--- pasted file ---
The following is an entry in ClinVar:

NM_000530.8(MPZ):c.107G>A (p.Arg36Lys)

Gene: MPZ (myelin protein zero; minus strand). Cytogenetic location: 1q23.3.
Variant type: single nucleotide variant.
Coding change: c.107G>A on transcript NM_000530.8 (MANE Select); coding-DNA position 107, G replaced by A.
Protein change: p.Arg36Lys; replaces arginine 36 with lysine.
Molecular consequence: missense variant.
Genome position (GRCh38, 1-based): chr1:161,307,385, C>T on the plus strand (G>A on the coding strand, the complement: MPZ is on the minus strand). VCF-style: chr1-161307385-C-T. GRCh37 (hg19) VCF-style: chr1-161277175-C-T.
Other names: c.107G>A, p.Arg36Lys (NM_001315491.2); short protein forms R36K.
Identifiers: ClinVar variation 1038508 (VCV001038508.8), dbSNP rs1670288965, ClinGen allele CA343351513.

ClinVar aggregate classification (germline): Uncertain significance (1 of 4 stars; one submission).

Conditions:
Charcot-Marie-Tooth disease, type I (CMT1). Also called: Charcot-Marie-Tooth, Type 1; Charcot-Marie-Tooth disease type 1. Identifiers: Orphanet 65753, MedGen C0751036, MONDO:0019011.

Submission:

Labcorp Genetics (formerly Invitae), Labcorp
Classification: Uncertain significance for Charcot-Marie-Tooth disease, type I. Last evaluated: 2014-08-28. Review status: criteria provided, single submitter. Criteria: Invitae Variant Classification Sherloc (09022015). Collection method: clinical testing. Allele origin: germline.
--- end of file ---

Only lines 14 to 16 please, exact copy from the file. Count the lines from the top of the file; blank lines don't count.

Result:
Submission:

Labcorp Genetics (formerly Invitae), Labcorp
Classification: Uncertain significance for Charcot-Marie-Tooth disease, type I. Last evaluated: 2014-08-28. Review status: criteria provided, single submitter. Criteria: Invitae Variant Classification Sherloc (09022015). Collection method: clinical testing. Allele origin: germline.